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Brownback Won't Endorse in Kansas Caucuses Brownback Won't Endorse in Kansas Caucuses

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Brownback Won't Endorse in Kansas Caucuses

After backing Rick Perry last fall, the Kansas governor is staying neutral.


Kansas Gov. Sam Brownback initially endorsed Rick Perry, but now says he won't back anyone in the GOP primary.(AP Photo/John Hanna)

TOPEKA, Kan. – Despite attending rallies for presidential candidates Ron Paul and Rick Santorum, Kansas Gov. Sam Brownback said on Friday he was not planning to endorse anyone in the Republican primary.

“Kansas is not normally engaged in the presidential process; usually it’s decided by this point in time, and I told all of the candidates, ‘You come, I will attend,’” he told reporters. But he insisted no endorsement was forthcoming.


Of his initial support for Texas Gov. Rick Perry last fall, Brownback joked, “That one didn’t go so well. So I don’t know if anybody wants my endorsement.”

Still, the fact that he is not endorsing Santorum could be seen as a slight to the former senator from Pennsylvania. The two served together in Congress, and Santorum is credited with helping to sponsor Brownback through his conversion to Catholicism in 2002.

The two men have had their political differences. When the conservative National Review ran an article in 2008 about Santorum expressing concerns about the conservatism of then-GOP candidate John McCain, Brownback told the publication in response that Santorum’s characterization of McCain “is just flat wrong.”


Still, Santorum greeted him warmly at the event, and the audience gave Brownback a loud round of applause as he showed off his gray sweater vest underneath his suit, a nod to Santorum’s fashion proclivities.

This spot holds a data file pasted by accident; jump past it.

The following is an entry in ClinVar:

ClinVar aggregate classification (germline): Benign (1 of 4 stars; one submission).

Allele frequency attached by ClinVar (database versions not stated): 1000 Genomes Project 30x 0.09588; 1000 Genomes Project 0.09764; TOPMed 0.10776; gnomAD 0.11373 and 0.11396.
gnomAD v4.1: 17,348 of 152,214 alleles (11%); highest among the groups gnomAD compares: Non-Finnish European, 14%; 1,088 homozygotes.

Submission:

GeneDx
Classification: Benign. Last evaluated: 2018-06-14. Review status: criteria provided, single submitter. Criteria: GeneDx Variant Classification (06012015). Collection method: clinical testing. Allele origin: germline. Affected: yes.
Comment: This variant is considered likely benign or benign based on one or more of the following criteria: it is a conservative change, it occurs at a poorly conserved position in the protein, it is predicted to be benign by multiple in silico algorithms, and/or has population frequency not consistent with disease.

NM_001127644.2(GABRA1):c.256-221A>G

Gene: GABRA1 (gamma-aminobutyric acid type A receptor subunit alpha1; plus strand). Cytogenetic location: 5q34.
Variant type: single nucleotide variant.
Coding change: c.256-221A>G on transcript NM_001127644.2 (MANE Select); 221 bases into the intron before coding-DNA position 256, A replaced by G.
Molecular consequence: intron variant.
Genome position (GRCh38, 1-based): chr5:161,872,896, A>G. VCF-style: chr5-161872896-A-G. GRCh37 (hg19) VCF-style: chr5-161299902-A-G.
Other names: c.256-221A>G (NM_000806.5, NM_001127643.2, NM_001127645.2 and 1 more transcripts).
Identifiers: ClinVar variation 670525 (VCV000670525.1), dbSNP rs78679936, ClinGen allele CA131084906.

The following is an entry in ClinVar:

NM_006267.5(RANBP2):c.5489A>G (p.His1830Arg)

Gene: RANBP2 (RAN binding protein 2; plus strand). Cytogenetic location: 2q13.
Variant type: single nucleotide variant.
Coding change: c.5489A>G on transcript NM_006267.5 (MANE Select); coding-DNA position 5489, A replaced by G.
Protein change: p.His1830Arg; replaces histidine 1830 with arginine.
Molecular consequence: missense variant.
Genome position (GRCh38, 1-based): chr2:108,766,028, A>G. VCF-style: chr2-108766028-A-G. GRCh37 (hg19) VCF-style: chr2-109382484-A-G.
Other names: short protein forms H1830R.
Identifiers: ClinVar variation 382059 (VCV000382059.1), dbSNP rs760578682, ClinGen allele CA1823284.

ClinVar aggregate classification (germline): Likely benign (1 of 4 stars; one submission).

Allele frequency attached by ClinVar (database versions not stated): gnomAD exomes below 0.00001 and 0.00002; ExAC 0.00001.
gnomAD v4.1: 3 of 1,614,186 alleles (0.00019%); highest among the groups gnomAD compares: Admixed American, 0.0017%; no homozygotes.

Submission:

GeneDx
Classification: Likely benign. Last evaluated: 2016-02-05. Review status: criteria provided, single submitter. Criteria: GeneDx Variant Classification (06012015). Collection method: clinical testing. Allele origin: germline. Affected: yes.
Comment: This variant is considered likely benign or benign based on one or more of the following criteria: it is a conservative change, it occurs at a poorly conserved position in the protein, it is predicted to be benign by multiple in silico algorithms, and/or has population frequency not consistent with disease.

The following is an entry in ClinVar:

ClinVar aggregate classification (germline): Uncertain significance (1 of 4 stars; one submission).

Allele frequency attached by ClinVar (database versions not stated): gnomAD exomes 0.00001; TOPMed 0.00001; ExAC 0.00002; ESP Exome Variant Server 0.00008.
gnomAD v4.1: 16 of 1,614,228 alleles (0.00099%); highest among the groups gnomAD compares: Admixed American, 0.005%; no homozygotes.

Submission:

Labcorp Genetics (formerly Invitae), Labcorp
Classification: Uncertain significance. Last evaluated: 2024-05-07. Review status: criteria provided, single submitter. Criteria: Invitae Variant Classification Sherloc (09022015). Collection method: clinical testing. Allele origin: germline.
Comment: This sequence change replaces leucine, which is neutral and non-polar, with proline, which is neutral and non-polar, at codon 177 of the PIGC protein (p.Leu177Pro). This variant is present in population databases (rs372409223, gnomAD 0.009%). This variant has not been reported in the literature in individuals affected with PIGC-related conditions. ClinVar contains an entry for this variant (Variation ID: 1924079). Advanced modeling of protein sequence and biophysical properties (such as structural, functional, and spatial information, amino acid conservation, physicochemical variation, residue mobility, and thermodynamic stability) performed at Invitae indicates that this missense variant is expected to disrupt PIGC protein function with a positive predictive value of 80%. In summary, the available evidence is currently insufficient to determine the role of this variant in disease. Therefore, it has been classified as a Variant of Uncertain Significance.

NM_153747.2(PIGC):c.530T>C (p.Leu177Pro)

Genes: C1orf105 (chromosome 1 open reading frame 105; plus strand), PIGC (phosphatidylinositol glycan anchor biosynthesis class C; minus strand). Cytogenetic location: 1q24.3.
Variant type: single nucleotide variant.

Santorum is looking to the Kansas caucuses on Saturday to give him additional momentum through the month of March after losing the big prize of Ohio on Super Tuesday. A big pickup of part of the state’s 40 delegates could help him fight the perception advocated by the Romney campaign that it is impossible for him to secure enough delegates for the nomination, an assertion that has begun to lose steam under more media criticism.

“You know the other day Gov. Romney was going through the math of all the delegates and said it would take an act of God for Rick Santorum to get all of the delegates he would need. Well, I don’t know about him, but I believe in acts of God,” Santorum joked during his event here.

He’s been attacking Romney particularly heavily in recent days for advocating that the federal government adopt the model of the health care plan he passed in Massachusetts.


“We already have one president who doesn’t tell the truth to the American people. We don’t need another nominated by our party to do the same. Gov. Romney reinvents himself for whatever the political occasion calls for. People may not like everything I believe in, people may not agree with everything I believe in, but they know that I believe in what I believe in,” Santorum said.

He argued that the election is about trust, suggesting that Romney is looking forward to the general election so that he can tack toward the middle.

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